Charting Success for New Banks in India : Perspectives And Strategies
By Gaurav H on Dec 12, 2013
Earlier this year RBI opened doors for a new set of private banks into the Rs. 73 trillion worth banking sector in India through "The Banking Laws Amendment Act 2012" and received as many as 26 applications for bank licenses.
Unlike last time in 2001, when RBI had not fixed any limit on the number of new licenses it would issue, the current prudential norms and eligibility criteria set by the body will ensure that only selected applications see the light of the day. In a few months from now RBI will be announcing the names of those companies who have qualified for new banking licenses.
The entry of these new banks, no doubt, will disrupt the Indian financial system, albeit in a positive way. Experts believe the entry of these new participants will serve as a catalyst for the banking industry to rise to the next level in terms of operational efficiency, corporate governance and providing a wider geographical coverage. They also believe that innovative use of technology is going to serve as a big differentiator as these banks develop their business models.
At an Oracle hosted executive seminar in November 2013, leaders and practitioners from the banking fraternity and Oracle shared their experiences, views and recommendations with new banking aspirants. Topics discussed included the following
- Building a new bank – globally successful business models
- Cost effectively managing Financial Inclusion
- Preparing and addressing the regulations as a bank
- The blueprint for a responsive, secure, scalable and yet flexible banking operation
Quoted below are some of the initial views that are developing around what new entrants need to charter their success in the Indian Banking sector.
At the seminar, Mr. V S Radhakrishnan, Managing Director and CEO, Janalakshmi Financial Services highlighted the role of technology in helping the new aspirants build their business models. He said “We don’t have a choice but to accept technology. I think technology is the only way we will be able to access customers at the last mile. We need controls, last mile technology connectivity to provide multiple products to customers and technology to be able to scale. Using technology innovatively is going to be the challenge for new bank aspirants.”
The opening keynote was delivered by Mr. M V Nair, Chairman, Credit Information Bureau of India Limited, Former Chairman and Managing Director, Union Bank of India who led one of the first large public sector bank core banking implementations in India, whereby more than 2000 branches were computerised. He said, “It will be important for new bank aspirants to create a differentiator for themselves and I believe this will be determined by the way they embrace technology. Understanding the need of the customer or analysing the data or offering a product at the right time will make a big difference and technology has a role to play there.”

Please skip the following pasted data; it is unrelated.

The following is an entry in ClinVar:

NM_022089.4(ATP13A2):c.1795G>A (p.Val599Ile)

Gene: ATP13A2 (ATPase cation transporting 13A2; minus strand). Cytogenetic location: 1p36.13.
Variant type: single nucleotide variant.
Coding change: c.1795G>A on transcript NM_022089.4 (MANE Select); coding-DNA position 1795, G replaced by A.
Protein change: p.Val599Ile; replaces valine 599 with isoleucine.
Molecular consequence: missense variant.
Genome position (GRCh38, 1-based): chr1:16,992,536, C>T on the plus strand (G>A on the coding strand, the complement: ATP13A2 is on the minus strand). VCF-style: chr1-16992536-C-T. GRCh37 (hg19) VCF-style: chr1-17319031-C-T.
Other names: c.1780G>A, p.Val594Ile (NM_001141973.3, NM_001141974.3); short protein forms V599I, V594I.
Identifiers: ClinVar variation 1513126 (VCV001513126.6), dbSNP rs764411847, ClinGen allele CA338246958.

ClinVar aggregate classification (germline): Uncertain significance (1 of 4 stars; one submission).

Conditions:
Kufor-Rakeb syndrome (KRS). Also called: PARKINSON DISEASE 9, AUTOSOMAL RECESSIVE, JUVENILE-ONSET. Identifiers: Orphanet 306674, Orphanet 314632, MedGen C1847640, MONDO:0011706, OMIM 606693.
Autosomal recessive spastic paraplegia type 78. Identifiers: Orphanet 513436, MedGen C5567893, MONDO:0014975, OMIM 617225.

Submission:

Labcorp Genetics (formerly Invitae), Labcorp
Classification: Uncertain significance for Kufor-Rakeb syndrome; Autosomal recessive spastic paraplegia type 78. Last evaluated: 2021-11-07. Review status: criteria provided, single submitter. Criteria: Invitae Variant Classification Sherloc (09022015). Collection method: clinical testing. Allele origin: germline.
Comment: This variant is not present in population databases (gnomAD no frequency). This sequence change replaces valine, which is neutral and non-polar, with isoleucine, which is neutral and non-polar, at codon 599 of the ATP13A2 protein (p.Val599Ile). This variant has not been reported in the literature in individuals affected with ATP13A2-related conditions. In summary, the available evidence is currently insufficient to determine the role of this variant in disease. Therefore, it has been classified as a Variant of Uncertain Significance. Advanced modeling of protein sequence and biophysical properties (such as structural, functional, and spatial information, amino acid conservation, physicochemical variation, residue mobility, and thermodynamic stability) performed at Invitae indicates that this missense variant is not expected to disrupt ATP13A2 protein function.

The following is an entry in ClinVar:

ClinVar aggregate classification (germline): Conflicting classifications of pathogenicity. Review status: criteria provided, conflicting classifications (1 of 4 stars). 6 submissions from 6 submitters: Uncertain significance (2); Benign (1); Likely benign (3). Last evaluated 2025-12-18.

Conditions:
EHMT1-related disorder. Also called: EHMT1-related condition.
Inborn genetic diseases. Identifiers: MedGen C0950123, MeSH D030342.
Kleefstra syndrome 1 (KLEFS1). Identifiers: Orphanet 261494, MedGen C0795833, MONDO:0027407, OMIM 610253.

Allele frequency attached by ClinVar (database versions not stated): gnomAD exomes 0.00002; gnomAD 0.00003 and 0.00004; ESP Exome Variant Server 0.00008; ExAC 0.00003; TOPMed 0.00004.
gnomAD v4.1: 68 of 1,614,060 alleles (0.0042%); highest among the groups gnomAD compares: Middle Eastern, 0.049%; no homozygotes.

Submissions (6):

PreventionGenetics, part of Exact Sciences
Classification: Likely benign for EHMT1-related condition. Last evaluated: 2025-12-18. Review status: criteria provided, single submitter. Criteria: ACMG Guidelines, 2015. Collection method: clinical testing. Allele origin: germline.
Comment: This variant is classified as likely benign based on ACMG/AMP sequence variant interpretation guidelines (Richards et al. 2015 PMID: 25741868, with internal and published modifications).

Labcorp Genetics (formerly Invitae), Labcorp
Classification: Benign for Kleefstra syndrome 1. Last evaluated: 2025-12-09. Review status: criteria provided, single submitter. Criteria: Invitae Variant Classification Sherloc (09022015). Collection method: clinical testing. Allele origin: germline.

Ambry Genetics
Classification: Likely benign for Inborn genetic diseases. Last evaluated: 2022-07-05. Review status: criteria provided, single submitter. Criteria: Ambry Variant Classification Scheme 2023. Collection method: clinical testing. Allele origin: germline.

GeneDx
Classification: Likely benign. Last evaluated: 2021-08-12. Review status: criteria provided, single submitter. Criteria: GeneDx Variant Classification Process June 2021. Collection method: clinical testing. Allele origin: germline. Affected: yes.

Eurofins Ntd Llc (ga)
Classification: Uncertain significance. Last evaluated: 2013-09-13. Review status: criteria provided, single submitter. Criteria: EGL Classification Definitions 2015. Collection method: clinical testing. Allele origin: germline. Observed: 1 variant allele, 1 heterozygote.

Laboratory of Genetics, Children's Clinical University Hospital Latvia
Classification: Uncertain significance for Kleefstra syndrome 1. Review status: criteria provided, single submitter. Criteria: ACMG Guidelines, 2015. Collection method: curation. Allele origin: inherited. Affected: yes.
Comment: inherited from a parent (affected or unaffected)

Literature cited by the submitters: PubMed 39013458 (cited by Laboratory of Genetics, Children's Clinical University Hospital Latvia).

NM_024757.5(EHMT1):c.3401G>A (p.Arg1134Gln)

In fact the RBI guidelines mandate that all new proposed banks would need to operate on a corebanking platform right from the start and they would need to deploy modern infrastructural facilities for varied services in treasury, trade finance, retail or corporate banking, wealth management among others.
Not only this, the guidelines stipulate the need for banks to be able to analyse transactional data for financial modelling and risk management under the Basel framework and transaction monitoring and reporting under the Prevention of Money Laundering Act.
In accordance to the above, the new banks need to seek extremely high level of productivity as regulations get tougher, competitive landscape changes faster than ever and customers seek heightened levels of service. Agility will be key for new banks to become successful.
Added Mr. M V Nair, “Banks and financial institutions are not just users of technology. They have driven (and continue to drive) innovations in technology. Banks have changed in their operations and moved towards universal banking along with the increased usage of technology and technology-based services offering alternate channels such as smart cards, ATMs, usage of the internet, mobile and social banking. Banks have started deploying core banking, human resource management (HRM) and enterprise risk management (ERP) and process re-engineering etc. to improve on their performance and productivity. Majority of banks are insisting on cashless and paperless payment modes. To see further growth in the banking sector regulators and policy makers have been emphasising on financial inclusion to cover all sections of the society. Half of India's population does not bank. Now, this mammoth task is not possible without effective and efficient use of technology.”
In order to cope up with the volume of transactions that transpire in banking today core banking systems are deemed a necessity and no longer a luxury for banks. In fact the reality is that technology is helping deliver financial services with greater efficiency and affordable costs, without compromising on security, safety and reliability.
Here are some examples of how some banks have leveraged technology from oracle to role out products in their domestic markets quickly.
Please do share with me your thoughts on this topic as well.
Venky Srinivasan is the Vice President for JAPAC Sales for the FSGBU at Oracle Corporation. He can be reached at venky.srinivasan AT oracle.com